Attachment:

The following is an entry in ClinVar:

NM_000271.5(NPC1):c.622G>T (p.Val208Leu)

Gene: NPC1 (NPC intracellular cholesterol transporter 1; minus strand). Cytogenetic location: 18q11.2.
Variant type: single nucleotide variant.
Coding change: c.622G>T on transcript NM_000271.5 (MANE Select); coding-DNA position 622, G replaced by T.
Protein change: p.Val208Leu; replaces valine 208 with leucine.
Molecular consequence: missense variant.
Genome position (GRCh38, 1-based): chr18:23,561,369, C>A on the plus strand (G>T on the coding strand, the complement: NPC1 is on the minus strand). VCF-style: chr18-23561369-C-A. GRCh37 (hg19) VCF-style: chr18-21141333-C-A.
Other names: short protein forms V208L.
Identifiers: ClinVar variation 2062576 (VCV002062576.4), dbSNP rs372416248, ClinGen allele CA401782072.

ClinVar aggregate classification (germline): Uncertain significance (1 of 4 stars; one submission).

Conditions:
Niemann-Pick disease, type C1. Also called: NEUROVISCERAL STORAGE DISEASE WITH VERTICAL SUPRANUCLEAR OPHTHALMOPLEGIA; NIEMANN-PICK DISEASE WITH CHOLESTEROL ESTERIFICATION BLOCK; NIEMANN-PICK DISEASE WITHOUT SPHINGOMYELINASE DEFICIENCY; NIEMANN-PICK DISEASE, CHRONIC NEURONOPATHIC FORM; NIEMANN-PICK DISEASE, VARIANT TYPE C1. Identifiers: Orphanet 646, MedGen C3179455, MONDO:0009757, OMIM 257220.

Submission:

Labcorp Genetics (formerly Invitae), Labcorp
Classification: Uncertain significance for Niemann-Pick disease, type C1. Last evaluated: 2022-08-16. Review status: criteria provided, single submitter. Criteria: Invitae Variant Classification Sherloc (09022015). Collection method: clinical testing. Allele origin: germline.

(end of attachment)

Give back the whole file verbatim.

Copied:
The following is an entry in ClinVar:

NM_000271.5(NPC1):c.622G>T (p.Val208Leu)

Gene: NPC1 (NPC intracellular cholesterol transporter 1; minus strand). Cytogenetic location: 18q11.2.
Variant type: single nucleotide variant.
Coding change: c.622G>T on transcript NM_000271.5 (MANE Select); coding-DNA position 622, G replaced by T.
Protein change: p.Val208Leu; replaces valine 208 with leucine.
Molecular consequence: missense variant.
Genome position (GRCh38, 1-based): chr18:23,561,369, C>A on the plus strand (G>T on the coding strand, the complement: NPC1 is on the minus strand). VCF-style: chr18-23561369-C-A. GRCh37 (hg19) VCF-style: chr18-21141333-C-A.
Other names: short protein forms V208L.
Identifiers: ClinVar variation 2062576 (VCV002062576.4), dbSNP rs372416248, ClinGen allele CA401782072.

ClinVar aggregate classification (germline): Uncertain significance (1 of 4 stars; one submission).

Conditions:
Niemann-Pick disease, type C1. Also called: NEUROVISCERAL STORAGE DISEASE WITH VERTICAL SUPRANUCLEAR OPHTHALMOPLEGIA; NIEMANN-PICK DISEASE WITH CHOLESTEROL ESTERIFICATION BLOCK; NIEMANN-PICK DISEASE WITHOUT SPHINGOMYELINASE DEFICIENCY; NIEMANN-PICK DISEASE, CHRONIC NEURONOPATHIC FORM; NIEMANN-PICK DISEASE, VARIANT TYPE C1. Identifiers: Orphanet 646, MedGen C3179455, MONDO:0009757, OMIM 257220.

Submission:

Labcorp Genetics (formerly Invitae), Labcorp
Classification: Uncertain significance for Niemann-Pick disease, type C1. Last evaluated: 2022-08-16. Review status: criteria provided, single submitter. Criteria: Invitae Variant Classification Sherloc (09022015). Collection method: clinical testing. Allele origin: germline.